Oddly, Stavridis also cites the free trade agreement between the US and Colombia, which went into effect just over two years ago in May 2012, as part of the reason that Colombia has an “economy that is rapidly expanding [Ed note: there has been no ‘rapid’ increase in growth over the last decade] as a result of lower violence, greater political stability, and the effects of the FTA.” The hyperlink on the word “effects”, which appears in the original article, connects to the US Department of Commerce’s Export.gov website, which lists the “benefits” of the FTA:
Over 80 percent of U.S. industrial goods exports to Colombia became duty-free including agricultural and construction equipment, building products, aircraft and parts, fertilizers, information technology equipment, medical and scientific equipment, and wood. Other benefits of the TPA include:
- More than half of U.S. exports of agricultural commodities to Colombia became duty-free, including wheat, barley, soybeans, high-quality beef, bacon, and almost all fruit and vegetable products.
- Stronger protection and enforcement of intellectual property rights in Colombia.
- Increased access to Colombia’s $180 billion services market for highly competitive American companies.
Note that this list does not highlight “benefits” accrued to the Colombian economy. Just as the contributions of the Colombian military, law enforcement and judicial system in reducing violence and crime were of little concern to Stavridis, so are the “effects” of the FTA on the Colombian people.
In the first year after the FTA went into effect, exports from Colombia to the US fell by 15% while imports rose, hurting the competitiveness of local small businesses. Labor rights activists and union members continued to be killed with impunity. In August 2013, demonstrations organized by small-scale farmers to protest the government’s agricultural policies turned deadly in Bogotá. In March 2014, tens of thousands of farmers participated in similar demonstrations in the capital city.
Violence in Colombia has indeed been reduced from its peak, but it remains a major issue in Colombian society in all its permutations, whether it be homicide, suicide, sexual or domestic. Last year, the United Nations found that Colombia had the tenth highest murder rate in the world. Cali, the capital of the gang-ravaged Valle del Cauca department, was ranked the 4th most dangerous city in the world in 2013 by a Mexican NGO, with a homicide rate of 83.2 per 100,000. Palmira, Santa Marta, Cúcuta, Pereira and Medellín also fell within the top fifty.
Stavridis correctly notes that “often the youth of a region take to the streets and fall under the sway of violent messages because there are very few real alternatives.” He claims that “private-public projects are vital,” without referring to a single specific instance of such a project producing positive results in Colombia. One example that came to my mind was the multi-million dollar “shock plan” recently proposed for Buenaventura – a combination of increased private investment and a militarized, Plan Colombia-like public safety strategy.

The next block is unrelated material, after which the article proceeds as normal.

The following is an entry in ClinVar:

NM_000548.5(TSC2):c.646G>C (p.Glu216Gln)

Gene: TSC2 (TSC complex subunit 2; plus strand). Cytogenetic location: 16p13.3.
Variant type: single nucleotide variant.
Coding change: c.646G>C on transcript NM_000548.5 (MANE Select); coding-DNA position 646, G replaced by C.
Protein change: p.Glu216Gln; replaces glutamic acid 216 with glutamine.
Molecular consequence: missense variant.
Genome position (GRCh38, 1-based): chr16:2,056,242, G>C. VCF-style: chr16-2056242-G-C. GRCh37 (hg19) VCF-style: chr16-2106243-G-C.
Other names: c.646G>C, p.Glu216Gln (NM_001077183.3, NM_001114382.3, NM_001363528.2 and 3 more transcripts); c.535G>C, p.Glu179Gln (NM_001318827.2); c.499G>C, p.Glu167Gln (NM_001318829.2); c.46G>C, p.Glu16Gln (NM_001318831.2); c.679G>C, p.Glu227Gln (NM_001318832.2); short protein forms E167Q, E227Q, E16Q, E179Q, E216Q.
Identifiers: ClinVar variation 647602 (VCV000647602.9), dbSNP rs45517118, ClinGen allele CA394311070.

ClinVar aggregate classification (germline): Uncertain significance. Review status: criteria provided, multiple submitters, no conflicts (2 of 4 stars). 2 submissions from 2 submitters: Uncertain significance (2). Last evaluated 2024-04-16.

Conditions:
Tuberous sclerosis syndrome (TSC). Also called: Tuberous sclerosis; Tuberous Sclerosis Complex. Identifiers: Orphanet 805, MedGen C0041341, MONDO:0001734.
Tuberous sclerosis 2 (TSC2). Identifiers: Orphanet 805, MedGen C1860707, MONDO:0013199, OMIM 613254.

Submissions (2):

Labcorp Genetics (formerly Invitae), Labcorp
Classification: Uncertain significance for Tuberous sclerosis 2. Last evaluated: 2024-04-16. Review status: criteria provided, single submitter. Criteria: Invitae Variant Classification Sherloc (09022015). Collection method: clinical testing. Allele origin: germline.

But as early as 2007, Ana María Mercedes Cano, who was then the director of the Buenaventura Chamber of Commerce, warned in a New York Times interview about the connection between economic hardship and violent crime. “There is no other viable industry here, so there are no other viable jobs,” Cano said. “So we live in a situation with violence all around us.” Despite its economic potential as one of Colombia’s primary Pacific ports, unemployment in the city is currently estimated to be above 60% and it remains one of the country’s most violently contested drug trafficking areas. Some recent reports suggest that gang violence on the Pacific coast has superseded the civil conflict as the primary driver of internal displacement.
Stavridis writes that tackling corruption should be another priority for those seeking to mimic the Colombian model:
In Colombia, frustration with inequality and corruption created the spark that set off larger anti-government movements such as the FARC. To be legitimate in the eyes of the people, governance has to be evenhanded, relatively transparent, oriented toward human rights, and free of corruption. The work done in Colombia by anti-corruption task forces coached by U.S. interagency teams from the Department of Justice, FBI, and DEA, for example, had an effect.